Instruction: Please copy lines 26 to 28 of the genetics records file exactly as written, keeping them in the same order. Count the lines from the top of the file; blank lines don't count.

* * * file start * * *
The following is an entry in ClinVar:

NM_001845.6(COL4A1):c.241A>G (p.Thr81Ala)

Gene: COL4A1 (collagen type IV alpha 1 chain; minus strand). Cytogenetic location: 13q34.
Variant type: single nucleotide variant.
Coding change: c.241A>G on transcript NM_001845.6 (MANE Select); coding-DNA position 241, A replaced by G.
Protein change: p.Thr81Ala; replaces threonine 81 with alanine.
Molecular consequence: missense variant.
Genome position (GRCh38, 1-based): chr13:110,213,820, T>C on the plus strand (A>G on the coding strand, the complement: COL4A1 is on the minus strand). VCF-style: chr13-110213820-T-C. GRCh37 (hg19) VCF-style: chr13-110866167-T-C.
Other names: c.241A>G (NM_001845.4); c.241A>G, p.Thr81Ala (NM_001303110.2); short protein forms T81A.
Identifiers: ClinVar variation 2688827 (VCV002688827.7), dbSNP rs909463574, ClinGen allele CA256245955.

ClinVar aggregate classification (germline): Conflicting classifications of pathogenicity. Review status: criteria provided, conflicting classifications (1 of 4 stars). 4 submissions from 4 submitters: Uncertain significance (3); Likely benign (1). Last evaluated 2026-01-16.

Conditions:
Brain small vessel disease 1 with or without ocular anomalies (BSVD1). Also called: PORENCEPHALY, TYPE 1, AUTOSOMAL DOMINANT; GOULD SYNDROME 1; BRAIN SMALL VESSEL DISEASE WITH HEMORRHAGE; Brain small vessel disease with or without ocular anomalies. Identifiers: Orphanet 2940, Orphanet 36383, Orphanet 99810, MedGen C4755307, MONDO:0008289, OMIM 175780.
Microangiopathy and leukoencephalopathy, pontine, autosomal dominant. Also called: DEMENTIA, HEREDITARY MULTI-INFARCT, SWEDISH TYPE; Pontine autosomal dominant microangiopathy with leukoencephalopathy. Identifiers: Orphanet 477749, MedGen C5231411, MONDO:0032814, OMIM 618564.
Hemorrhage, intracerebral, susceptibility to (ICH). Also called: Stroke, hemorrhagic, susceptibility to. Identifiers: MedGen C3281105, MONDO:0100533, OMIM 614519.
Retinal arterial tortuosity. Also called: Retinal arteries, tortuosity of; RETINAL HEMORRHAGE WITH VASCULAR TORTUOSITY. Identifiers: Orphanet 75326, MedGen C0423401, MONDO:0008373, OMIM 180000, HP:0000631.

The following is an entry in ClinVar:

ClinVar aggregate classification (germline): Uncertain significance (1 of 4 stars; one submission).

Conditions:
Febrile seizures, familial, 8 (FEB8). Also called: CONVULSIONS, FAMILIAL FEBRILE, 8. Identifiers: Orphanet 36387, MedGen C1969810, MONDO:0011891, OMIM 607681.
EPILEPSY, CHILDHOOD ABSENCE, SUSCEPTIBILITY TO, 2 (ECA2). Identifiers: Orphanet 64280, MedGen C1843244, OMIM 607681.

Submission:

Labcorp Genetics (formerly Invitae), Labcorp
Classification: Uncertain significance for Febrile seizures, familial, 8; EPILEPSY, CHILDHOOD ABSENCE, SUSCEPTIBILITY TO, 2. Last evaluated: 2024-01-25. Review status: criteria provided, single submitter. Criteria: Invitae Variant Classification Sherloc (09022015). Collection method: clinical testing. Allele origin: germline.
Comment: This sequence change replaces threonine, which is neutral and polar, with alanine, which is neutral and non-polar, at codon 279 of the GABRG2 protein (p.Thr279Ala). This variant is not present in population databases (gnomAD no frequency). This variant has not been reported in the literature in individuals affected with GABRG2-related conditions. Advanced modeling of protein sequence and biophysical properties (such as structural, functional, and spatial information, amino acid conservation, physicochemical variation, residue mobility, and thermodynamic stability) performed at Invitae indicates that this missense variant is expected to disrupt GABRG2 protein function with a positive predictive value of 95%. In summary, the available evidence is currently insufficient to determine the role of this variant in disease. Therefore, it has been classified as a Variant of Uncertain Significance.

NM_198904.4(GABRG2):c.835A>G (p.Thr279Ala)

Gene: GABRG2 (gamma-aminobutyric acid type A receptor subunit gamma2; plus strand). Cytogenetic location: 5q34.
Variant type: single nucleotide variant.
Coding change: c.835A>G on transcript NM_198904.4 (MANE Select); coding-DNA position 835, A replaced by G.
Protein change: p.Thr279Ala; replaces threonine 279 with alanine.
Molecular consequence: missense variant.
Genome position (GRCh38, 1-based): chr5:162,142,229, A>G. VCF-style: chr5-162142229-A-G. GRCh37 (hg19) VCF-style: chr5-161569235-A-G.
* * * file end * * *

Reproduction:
NM_198904.4(GABRG2):c.835A>G (p.Thr279Ala)

Gene: GABRG2 (gamma-aminobutyric acid type A receptor subunit gamma2; plus strand). Cytogenetic location: 5q34.
Variant type: single nucleotide variant.